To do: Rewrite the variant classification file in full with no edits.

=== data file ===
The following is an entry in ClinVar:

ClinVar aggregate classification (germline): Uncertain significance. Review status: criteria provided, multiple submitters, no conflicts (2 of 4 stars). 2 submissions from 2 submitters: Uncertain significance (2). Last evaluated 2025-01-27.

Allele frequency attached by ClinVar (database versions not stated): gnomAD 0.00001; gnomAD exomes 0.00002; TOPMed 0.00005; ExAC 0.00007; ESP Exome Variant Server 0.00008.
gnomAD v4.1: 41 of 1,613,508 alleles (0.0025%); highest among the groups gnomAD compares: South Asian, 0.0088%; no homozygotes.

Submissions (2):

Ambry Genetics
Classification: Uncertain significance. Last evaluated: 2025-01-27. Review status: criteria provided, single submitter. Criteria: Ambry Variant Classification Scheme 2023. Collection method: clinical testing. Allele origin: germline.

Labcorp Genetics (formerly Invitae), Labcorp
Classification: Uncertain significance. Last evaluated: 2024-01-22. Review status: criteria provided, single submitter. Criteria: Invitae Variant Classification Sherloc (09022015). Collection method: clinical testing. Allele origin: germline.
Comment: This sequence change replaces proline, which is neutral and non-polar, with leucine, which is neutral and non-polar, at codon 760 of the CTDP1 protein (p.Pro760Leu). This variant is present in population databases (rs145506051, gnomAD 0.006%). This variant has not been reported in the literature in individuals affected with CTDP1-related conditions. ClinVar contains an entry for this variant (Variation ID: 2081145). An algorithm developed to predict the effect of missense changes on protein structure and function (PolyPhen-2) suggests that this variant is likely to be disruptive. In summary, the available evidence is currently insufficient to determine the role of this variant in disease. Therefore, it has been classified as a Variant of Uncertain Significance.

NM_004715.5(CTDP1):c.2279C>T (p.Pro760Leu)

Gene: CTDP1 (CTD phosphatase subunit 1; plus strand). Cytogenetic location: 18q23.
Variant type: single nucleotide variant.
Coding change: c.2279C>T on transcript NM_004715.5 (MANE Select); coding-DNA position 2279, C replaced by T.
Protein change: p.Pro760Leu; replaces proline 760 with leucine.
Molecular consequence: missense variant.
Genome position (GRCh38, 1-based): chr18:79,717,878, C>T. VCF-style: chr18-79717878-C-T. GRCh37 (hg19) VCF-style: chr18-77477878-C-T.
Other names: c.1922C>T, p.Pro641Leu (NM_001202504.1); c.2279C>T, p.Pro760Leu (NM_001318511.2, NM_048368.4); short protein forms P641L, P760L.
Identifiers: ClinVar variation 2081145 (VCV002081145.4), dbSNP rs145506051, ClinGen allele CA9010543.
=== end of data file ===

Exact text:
The following is an entry in ClinVar:

ClinVar aggregate classification (germline): Uncertain significance. Review status: criteria provided, multiple submitters, no conflicts (2 of 4 stars). 2 submissions from 2 submitters: Uncertain significance (2). Last evaluated 2025-01-27.

Allele frequency attached by ClinVar (database versions not stated): gnomAD 0.00001; gnomAD exomes 0.00002; TOPMed 0.00005; ExAC 0.00007; ESP Exome Variant Server 0.00008.
gnomAD v4.1: 41 of 1,613,508 alleles (0.0025%); highest among the groups gnomAD compares: South Asian, 0.0088%; no homozygotes.

Submissions (2):

Ambry Genetics
Classification: Uncertain significance. Last evaluated: 2025-01-27. Review status: criteria provided, single submitter. Criteria: Ambry Variant Classification Scheme 2023. Collection method: clinical testing. Allele origin: germline.

Labcorp Genetics (formerly Invitae), Labcorp
Classification: Uncertain significance. Last evaluated: 2024-01-22. Review status: criteria provided, single submitter. Criteria: Invitae Variant Classification Sherloc (09022015). Collection method: clinical testing. Allele origin: germline.
Comment: This sequence change replaces proline, which is neutral and non-polar, with leucine, which is neutral and non-polar, at codon 760 of the CTDP1 protein (p.Pro760Leu). This variant is present in population databases (rs145506051, gnomAD 0.006%). This variant has not been reported in the literature in individuals affected with CTDP1-related conditions. ClinVar contains an entry for this variant (Variation ID: 2081145). An algorithm developed to predict the effect of missense changes on protein structure and function (PolyPhen-2) suggests that this variant is likely to be disruptive. In summary, the available evidence is currently insufficient to determine the role of this variant in disease. Therefore, it has been classified as a Variant of Uncertain Significance.

NM_004715.5(CTDP1):c.2279C>T (p.Pro760Leu)

Gene: CTDP1 (CTD phosphatase subunit 1; plus strand). Cytogenetic location: 18q23.
Variant type: single nucleotide variant.
Coding change: c.2279C>T on transcript NM_004715.5 (MANE Select); coding-DNA position 2279, C replaced by T.
Protein change: p.Pro760Leu; replaces proline 760 with leucine.
Molecular consequence: missense variant.
Genome position (GRCh38, 1-based): chr18:79,717,878, C>T. VCF-style: chr18-79717878-C-T. GRCh37 (hg19) VCF-style: chr18-77477878-C-T.
Other names: c.1922C>T, p.Pro641Leu (NM_001202504.1); c.2279C>T, p.Pro760Leu (NM_001318511.2, NM_048368.4); short protein forms P641L, P760L.
Identifiers: ClinVar variation 2081145 (VCV002081145.4), dbSNP rs145506051, ClinGen allele CA9010543.